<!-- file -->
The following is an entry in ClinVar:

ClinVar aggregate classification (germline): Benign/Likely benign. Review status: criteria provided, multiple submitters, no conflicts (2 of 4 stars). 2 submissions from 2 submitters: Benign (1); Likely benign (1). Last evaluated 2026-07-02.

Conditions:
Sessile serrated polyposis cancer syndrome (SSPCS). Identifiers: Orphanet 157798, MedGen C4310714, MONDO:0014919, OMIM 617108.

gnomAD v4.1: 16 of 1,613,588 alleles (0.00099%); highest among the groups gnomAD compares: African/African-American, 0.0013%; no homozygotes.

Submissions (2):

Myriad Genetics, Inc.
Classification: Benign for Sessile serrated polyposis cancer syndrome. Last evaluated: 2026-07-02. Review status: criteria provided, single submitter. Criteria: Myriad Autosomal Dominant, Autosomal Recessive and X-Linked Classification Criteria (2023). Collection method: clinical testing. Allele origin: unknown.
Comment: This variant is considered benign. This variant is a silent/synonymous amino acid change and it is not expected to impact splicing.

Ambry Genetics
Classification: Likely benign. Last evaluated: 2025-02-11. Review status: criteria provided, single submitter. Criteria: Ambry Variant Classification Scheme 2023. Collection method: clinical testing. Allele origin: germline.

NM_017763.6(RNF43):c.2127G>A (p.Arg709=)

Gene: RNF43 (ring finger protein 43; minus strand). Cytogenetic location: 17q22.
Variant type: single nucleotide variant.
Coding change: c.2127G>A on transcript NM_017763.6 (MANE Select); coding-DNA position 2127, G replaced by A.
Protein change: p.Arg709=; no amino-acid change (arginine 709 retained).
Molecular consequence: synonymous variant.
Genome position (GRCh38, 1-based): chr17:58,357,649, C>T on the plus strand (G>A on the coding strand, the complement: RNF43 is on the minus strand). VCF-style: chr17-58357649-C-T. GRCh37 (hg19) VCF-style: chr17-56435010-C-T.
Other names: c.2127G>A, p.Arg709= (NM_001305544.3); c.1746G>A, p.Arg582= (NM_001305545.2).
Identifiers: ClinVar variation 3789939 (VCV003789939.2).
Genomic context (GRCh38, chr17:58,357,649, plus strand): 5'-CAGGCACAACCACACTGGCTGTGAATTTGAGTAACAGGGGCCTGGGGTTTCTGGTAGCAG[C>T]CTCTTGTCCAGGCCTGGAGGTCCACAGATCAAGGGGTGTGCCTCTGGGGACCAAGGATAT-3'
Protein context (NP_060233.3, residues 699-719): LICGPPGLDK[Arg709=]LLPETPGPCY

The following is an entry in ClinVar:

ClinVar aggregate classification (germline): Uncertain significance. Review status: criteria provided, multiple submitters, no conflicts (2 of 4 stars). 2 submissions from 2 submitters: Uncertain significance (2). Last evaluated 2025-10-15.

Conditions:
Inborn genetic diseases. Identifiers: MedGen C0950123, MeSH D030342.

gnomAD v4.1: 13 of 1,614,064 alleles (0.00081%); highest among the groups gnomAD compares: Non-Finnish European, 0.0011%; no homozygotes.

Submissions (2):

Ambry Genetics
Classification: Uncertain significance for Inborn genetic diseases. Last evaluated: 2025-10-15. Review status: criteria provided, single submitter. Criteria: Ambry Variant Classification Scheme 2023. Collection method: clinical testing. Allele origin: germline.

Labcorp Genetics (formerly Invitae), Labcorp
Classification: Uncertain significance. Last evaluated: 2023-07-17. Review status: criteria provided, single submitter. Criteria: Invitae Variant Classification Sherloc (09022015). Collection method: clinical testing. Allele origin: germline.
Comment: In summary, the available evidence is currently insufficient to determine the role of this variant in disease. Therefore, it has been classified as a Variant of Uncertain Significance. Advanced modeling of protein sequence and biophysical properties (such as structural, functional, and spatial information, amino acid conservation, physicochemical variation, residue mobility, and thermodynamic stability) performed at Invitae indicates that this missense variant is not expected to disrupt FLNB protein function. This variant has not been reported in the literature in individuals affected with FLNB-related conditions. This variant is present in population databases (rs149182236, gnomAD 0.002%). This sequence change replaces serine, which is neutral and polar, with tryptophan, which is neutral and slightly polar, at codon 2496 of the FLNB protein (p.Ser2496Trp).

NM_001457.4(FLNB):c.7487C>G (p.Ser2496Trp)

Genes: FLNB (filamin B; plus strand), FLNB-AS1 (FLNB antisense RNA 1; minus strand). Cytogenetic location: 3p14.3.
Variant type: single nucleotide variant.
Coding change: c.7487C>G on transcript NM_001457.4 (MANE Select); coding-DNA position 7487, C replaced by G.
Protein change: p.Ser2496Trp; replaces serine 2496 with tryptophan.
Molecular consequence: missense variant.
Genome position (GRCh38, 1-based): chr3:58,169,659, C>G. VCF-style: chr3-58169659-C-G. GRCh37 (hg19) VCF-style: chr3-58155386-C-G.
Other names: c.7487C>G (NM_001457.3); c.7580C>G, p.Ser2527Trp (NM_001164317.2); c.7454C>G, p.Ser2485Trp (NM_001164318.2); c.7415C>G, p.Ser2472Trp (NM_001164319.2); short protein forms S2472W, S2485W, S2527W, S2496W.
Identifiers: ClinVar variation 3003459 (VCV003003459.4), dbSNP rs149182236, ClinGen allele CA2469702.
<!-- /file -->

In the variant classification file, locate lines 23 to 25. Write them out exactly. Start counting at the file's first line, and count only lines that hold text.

The following is an entry in ClinVar:

ClinVar aggregate classification (germline): Uncertain significance. Review status: criteria provided, multiple submitters, no conflicts (2 of 4 stars). 2 submissions from 2 submitters: Uncertain significance (2). Last evaluated 2025-10-15.

Conditions: